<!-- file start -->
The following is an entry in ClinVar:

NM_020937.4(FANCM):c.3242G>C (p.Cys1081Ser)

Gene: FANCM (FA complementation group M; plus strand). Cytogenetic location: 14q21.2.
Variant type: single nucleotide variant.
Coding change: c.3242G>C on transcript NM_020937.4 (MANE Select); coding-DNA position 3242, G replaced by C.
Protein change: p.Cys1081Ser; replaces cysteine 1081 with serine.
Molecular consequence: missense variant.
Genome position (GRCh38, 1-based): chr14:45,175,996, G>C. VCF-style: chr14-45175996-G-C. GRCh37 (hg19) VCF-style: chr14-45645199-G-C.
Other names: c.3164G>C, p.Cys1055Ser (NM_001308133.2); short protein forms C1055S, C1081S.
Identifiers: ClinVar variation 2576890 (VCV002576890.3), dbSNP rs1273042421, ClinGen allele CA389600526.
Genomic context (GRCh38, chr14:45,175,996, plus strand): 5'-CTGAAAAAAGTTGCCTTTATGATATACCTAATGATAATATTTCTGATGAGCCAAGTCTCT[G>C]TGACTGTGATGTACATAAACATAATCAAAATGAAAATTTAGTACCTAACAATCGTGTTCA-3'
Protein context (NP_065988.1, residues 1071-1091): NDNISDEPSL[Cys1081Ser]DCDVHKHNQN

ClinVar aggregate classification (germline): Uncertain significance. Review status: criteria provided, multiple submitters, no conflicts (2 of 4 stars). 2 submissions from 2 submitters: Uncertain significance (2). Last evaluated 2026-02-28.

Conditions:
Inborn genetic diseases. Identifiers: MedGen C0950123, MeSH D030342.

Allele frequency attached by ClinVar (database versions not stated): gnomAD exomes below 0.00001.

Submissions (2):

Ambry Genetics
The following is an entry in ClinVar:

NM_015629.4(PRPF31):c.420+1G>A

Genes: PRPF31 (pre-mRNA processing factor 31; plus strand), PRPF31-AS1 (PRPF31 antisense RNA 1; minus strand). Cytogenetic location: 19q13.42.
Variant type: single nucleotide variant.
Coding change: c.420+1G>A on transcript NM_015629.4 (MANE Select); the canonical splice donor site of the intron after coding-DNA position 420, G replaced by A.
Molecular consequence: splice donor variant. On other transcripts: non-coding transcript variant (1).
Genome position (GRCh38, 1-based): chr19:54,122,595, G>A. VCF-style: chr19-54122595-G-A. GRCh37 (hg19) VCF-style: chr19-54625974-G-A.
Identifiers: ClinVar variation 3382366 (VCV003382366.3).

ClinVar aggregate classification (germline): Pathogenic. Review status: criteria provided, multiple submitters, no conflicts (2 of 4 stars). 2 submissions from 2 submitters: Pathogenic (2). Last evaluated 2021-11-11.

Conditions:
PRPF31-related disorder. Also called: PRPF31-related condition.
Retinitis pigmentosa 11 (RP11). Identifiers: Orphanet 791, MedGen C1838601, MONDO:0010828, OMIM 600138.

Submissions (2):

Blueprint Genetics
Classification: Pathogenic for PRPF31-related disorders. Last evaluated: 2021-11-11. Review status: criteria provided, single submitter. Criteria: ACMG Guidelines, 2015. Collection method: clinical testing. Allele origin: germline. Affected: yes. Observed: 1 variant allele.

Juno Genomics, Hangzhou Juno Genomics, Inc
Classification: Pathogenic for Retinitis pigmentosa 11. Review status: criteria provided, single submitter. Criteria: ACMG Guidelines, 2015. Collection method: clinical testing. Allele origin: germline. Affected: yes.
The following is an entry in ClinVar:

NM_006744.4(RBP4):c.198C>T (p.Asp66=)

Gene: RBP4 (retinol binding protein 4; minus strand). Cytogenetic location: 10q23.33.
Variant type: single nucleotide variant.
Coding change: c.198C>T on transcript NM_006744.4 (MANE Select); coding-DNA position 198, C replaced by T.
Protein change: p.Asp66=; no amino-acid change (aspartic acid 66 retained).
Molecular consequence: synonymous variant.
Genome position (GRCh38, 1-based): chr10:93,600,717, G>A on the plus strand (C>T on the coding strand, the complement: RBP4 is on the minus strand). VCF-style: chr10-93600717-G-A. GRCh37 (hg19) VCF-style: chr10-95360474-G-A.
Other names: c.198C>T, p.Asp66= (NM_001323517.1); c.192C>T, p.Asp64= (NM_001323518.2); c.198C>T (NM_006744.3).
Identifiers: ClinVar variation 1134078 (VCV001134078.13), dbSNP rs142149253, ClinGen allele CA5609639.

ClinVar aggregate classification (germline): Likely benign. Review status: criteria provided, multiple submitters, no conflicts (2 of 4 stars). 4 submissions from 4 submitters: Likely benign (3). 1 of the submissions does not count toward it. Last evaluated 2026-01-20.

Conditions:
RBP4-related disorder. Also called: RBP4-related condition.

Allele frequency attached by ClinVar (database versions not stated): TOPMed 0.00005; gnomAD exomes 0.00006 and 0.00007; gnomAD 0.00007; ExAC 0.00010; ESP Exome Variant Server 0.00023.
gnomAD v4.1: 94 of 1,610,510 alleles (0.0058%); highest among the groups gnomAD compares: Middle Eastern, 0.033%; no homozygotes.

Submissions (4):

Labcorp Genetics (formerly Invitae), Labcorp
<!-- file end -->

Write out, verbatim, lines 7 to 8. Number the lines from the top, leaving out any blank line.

Molecular consequence: missense variant.
Genome position (GRCh38, 1-based): chr14:45,175,996, G>C. VCF-style: chr14-45175996-G-C. GRCh37 (hg19) VCF-style: chr14-45645199-G-C.